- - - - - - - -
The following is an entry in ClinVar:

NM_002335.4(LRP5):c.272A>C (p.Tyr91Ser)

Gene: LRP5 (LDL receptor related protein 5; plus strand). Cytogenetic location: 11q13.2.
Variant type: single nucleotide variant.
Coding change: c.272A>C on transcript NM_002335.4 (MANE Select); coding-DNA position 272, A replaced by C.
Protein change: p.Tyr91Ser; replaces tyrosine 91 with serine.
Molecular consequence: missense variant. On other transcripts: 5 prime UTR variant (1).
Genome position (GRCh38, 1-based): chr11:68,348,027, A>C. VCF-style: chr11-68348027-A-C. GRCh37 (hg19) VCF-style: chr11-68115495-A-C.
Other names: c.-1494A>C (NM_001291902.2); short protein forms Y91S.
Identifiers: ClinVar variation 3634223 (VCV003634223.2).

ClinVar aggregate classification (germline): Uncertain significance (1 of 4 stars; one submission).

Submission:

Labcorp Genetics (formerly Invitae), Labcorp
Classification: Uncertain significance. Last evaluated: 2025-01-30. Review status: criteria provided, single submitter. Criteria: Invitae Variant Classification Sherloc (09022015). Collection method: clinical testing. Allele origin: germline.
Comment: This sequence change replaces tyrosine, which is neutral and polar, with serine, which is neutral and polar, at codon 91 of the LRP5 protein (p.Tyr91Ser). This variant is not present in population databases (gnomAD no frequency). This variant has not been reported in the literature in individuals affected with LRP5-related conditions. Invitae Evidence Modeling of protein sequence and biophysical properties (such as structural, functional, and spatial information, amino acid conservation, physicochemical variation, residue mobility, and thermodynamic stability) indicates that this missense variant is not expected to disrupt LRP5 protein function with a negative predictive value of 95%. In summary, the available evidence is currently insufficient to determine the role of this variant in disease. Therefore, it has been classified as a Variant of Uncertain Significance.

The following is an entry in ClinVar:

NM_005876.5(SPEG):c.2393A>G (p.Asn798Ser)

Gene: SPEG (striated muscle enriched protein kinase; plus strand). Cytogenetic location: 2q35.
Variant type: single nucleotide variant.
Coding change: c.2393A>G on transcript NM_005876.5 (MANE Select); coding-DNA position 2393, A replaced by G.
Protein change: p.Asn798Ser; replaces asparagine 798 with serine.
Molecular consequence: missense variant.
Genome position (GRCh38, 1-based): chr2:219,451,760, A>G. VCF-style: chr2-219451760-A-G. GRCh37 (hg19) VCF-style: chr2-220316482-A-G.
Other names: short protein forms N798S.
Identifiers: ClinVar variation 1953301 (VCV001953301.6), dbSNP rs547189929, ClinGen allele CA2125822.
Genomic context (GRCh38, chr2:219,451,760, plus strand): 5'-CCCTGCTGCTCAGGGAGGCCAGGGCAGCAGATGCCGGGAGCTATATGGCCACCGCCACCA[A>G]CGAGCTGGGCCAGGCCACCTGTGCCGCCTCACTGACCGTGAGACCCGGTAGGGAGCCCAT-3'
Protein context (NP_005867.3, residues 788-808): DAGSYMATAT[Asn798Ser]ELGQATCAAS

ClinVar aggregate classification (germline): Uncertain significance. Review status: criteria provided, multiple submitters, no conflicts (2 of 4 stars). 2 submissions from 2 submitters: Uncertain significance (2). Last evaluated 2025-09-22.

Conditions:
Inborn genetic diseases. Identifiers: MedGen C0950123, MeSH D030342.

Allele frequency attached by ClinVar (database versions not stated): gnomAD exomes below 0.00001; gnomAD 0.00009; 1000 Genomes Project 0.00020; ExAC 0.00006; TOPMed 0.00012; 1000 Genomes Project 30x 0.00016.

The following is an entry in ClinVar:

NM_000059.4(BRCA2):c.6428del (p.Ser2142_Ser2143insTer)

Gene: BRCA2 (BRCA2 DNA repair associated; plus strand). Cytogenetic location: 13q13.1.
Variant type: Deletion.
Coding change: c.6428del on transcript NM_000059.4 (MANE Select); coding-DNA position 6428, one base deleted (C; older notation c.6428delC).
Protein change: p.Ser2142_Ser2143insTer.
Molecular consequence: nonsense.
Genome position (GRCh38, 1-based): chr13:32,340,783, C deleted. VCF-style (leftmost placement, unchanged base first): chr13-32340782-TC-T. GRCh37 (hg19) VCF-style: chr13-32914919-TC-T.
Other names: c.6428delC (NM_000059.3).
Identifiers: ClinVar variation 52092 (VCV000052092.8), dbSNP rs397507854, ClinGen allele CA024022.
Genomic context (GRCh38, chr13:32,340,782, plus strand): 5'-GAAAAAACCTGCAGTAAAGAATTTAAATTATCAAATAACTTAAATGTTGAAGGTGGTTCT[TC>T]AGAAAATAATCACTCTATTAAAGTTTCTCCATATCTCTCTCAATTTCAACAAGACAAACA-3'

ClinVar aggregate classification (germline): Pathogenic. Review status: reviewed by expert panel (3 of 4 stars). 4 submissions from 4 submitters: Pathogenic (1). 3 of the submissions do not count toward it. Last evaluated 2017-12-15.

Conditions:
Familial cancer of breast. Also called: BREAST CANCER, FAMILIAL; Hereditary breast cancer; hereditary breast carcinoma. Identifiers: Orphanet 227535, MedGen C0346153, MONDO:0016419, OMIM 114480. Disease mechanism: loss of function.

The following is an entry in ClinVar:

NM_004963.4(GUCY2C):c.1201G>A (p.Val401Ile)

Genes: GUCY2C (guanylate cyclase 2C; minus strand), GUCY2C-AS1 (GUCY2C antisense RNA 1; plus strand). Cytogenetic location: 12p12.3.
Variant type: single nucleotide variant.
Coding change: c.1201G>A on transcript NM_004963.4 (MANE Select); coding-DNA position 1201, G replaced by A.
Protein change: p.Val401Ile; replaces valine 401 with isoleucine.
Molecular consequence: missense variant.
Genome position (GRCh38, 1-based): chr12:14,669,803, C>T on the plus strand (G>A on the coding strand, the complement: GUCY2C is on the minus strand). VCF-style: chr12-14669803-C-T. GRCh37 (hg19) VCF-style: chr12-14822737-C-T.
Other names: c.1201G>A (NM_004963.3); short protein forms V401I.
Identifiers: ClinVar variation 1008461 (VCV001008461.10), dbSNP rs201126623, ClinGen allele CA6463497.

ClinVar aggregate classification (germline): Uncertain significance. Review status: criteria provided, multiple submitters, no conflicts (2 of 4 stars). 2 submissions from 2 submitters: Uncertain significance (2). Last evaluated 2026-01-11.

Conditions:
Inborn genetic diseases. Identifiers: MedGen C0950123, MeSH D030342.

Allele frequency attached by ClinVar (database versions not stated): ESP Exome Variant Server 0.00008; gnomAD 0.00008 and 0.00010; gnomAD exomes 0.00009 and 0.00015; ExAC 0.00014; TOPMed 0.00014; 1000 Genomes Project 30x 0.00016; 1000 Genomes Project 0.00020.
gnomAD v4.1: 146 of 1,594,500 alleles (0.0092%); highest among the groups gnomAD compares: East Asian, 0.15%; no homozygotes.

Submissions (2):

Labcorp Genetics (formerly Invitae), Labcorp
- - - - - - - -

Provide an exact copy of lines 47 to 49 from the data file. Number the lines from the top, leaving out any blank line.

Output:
NM_004963.4(GUCY2C):c.1201G>A (p.Val401Ile)

Genes: GUCY2C (guanylate cyclase 2C; minus strand), GUCY2C-AS1 (GUCY2C antisense RNA 1; plus strand). Cytogenetic location: 12p12.3.
Variant type: single nucleotide variant.